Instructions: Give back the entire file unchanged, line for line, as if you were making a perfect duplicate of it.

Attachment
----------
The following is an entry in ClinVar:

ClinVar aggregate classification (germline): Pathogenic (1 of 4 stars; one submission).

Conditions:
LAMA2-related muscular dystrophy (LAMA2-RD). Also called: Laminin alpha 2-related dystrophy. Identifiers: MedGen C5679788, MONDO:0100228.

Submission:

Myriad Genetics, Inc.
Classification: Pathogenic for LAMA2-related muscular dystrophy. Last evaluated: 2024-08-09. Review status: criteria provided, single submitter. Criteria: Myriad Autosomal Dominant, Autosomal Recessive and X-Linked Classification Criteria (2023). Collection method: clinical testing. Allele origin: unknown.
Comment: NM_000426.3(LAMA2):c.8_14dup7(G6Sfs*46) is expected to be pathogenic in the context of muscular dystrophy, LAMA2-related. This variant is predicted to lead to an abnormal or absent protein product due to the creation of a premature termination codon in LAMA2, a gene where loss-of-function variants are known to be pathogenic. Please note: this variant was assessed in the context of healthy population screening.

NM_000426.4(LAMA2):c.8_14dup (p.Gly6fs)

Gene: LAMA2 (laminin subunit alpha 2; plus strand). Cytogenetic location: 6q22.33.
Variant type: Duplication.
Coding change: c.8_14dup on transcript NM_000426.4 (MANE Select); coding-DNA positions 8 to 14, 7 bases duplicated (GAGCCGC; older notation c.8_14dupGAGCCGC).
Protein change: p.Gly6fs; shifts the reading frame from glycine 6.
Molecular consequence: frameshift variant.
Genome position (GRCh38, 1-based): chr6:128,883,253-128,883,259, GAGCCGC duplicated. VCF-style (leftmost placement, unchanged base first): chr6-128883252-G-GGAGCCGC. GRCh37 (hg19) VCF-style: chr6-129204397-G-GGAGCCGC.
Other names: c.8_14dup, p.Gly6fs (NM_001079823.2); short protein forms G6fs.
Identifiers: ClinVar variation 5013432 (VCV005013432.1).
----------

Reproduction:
The following is an entry in ClinVar:

ClinVar aggregate classification (germline): Pathogenic (1 of 4 stars; one submission).

Conditions:
LAMA2-related muscular dystrophy (LAMA2-RD). Also called: Laminin alpha 2-related dystrophy. Identifiers: MedGen C5679788, MONDO:0100228.

Submission:

Myriad Genetics, Inc.
Classification: Pathogenic for LAMA2-related muscular dystrophy. Last evaluated: 2024-08-09. Review status: criteria provided, single submitter. Criteria: Myriad Autosomal Dominant, Autosomal Recessive and X-Linked Classification Criteria (2023). Collection method: clinical testing. Allele origin: unknown.
Comment: NM_000426.3(LAMA2):c.8_14dup7(G6Sfs*46) is expected to be pathogenic in the context of muscular dystrophy, LAMA2-related. This variant is predicted to lead to an abnormal or absent protein product due to the creation of a premature termination codon in LAMA2, a gene where loss-of-function variants are known to be pathogenic. Please note: this variant was assessed in the context of healthy population screening.

NM_000426.4(LAMA2):c.8_14dup (p.Gly6fs)

Gene: LAMA2 (laminin subunit alpha 2; plus strand). Cytogenetic location: 6q22.33.
Variant type: Duplication.
Coding change: c.8_14dup on transcript NM_000426.4 (MANE Select); coding-DNA positions 8 to 14, 7 bases duplicated (GAGCCGC; older notation c.8_14dupGAGCCGC).
Protein change: p.Gly6fs; shifts the reading frame from glycine 6.
Molecular consequence: frameshift variant.
Genome position (GRCh38, 1-based): chr6:128,883,253-128,883,259, GAGCCGC duplicated. VCF-style (leftmost placement, unchanged base first): chr6-128883252-G-GGAGCCGC. GRCh37 (hg19) VCF-style: chr6-129204397-G-GGAGCCGC.
Other names: c.8_14dup, p.Gly6fs (NM_001079823.2); short protein forms G6fs.
Identifiers: ClinVar variation 5013432 (VCV005013432.1).